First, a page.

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>As I'm in the mood here is a reply I posted a few weeks back. Its in reply to
>discussion about the Jacobite risings .The e-mail didn't appear on the list.
There's no record of it being submitted to the list.
Sounds like a mail problem somewhere.
>Some on the list and many others have swallowed the Whig history of the
> last two hundred years. This is a history which has tried and succeeded to
> both romanticise and marginalise the Jacobite movement. Its been portrayed
> as the poor Celt heroically and yet ultimately doomed to failure taking on
> the established regime. This suited the Whigs with there policy of divide
> and conquer make it all tartan and Celtic hero's and it will gradually
> wither into insignificance.
The Old Pretender was recognized by Louis XIV, and supported by the French
in Ireland and somewhat in Scotland. One could argue that what really
killed the Jacobite cause was the Act of Union of 1707, and that what
caused the Scots to agree to that Union was the failure of the Darien
settlements, on which they had spent so much that the commercial advantages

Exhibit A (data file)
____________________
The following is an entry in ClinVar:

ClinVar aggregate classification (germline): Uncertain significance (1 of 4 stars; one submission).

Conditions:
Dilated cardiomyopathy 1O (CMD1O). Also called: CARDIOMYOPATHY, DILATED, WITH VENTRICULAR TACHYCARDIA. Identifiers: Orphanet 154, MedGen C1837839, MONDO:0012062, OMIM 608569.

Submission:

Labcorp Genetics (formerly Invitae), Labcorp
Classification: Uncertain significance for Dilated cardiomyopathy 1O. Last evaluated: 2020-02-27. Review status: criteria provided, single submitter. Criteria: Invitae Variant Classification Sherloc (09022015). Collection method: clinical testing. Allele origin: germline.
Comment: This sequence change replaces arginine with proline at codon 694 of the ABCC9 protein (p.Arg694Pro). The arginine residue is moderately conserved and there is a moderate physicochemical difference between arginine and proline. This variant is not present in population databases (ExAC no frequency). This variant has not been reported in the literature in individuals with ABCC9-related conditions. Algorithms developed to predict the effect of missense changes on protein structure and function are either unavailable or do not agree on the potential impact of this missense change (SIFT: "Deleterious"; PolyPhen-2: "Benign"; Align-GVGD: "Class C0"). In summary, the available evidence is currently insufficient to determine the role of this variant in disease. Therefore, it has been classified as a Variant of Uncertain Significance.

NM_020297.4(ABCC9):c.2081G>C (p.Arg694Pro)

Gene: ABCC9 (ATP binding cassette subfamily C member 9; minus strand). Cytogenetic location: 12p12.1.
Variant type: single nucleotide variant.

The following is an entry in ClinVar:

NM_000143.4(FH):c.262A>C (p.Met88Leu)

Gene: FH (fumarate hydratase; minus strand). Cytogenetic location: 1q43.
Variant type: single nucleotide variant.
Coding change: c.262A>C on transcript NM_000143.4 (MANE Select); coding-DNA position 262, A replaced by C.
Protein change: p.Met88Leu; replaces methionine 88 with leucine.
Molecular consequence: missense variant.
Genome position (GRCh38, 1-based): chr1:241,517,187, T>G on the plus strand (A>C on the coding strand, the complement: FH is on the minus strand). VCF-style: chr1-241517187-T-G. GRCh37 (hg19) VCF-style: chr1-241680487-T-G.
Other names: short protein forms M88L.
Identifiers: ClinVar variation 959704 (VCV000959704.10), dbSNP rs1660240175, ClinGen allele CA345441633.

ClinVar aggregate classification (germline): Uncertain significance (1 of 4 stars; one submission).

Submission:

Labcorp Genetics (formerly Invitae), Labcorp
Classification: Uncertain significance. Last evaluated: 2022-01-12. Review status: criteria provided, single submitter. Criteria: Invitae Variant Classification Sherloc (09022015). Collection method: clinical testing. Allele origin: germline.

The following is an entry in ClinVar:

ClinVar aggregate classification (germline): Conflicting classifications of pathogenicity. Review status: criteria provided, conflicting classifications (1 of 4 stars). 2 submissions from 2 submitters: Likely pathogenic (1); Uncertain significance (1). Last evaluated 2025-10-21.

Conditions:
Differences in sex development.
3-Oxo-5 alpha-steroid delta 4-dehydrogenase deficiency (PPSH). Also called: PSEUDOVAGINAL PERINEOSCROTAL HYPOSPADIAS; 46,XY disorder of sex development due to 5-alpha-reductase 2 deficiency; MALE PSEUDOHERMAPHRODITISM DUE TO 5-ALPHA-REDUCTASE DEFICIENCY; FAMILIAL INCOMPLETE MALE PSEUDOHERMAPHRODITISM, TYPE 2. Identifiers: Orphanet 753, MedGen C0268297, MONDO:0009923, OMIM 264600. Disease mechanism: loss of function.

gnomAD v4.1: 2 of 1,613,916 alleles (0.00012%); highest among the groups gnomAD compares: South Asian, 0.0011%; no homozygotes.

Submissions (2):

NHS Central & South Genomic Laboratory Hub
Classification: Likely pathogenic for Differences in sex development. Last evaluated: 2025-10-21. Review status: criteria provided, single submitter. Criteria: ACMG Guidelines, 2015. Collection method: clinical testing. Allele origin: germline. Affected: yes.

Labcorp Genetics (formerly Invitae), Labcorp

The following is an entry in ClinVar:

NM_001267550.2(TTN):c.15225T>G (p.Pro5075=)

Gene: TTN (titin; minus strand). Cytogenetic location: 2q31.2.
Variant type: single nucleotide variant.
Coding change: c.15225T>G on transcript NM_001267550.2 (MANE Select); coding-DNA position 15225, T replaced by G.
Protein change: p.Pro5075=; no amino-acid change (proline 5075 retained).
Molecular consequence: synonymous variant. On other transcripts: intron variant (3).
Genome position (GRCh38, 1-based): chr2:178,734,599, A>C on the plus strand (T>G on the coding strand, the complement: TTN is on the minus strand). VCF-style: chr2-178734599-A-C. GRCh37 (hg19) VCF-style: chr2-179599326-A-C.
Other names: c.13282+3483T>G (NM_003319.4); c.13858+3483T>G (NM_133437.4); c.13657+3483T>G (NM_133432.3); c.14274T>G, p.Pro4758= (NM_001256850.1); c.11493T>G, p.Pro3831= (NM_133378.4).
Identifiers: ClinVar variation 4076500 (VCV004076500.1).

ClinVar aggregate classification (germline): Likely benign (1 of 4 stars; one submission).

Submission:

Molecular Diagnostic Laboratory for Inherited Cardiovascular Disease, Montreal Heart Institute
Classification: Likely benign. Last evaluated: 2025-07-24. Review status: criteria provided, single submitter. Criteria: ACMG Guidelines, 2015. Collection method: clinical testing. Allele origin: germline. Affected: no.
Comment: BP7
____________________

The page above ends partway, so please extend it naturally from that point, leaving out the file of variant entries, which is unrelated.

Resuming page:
of union with England seemed more attractive than supporting Queen Anne's
Catholic half-brother to succeed her.
> Only since the 1980's has proper academic research began to reveal the
> significant international, and political backing that the movement had. It
> was not just a few nostalgic Scots dreaming of restoring "Bonnie Charlie"
> but a movement combining both anti Hanovarian, ant Whig, anti Union,
> Nationalist and Pro Stuart factions. The movement very nearly succeeded.
And for that matter William of Orange might easily have failed to land
in England if not for the weather that held off the English fleet.
History turns on curious chances.
>The middle ground has moved and we must now endorse the thesis of the
>importance of Jacobitism without subscribing to a romantic reaction or
>antiquarian impracticability. From once being a remote , isolated and hardly e
>xplicable discourse, Jacobitism has come into focus as one side of a coin that
> has is opposite as the orthodox Whig discourse.
>The real achievement of modern research has been to remove Jacobitism from the
>misty glens and tartan clad nostalgic ideal to the analogue of Whig ideology.
Are you sure the tartan nostalgia isn't more a concoction of Sir Walter Scott
than of historians, Whig or ortherwise? For example, the current British
royal web pages about Jacobites never mention tartan once:
>I fear the damage done over the last 200 years to our comprehension of the
>Jacobite movement will take a long time to change.
>We must put away our tartan tinted spectacles and research the real history of
> the Jacobite movement and not the history that others want us to accept.
Tell us more about this recent research.
>"to the rotten Orange"
John S. Quarterman <firstname.lastname@example.org>
[ This is the Sinclair family discussion list, email@example.com
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